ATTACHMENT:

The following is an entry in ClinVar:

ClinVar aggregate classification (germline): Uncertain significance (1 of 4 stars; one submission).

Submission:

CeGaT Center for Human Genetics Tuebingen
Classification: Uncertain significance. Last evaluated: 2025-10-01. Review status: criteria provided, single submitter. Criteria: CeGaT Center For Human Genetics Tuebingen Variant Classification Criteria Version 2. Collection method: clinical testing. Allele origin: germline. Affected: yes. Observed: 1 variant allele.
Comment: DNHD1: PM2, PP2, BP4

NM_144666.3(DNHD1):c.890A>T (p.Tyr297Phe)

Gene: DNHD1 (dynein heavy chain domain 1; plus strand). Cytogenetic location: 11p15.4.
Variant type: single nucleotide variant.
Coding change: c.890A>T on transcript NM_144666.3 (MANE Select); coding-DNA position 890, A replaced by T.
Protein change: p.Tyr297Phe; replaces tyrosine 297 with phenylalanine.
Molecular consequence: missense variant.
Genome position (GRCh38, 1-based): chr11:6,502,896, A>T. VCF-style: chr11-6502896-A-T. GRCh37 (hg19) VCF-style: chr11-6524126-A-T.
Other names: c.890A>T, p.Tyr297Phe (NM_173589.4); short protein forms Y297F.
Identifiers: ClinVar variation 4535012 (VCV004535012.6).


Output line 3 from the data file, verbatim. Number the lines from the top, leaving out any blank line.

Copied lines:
Submission: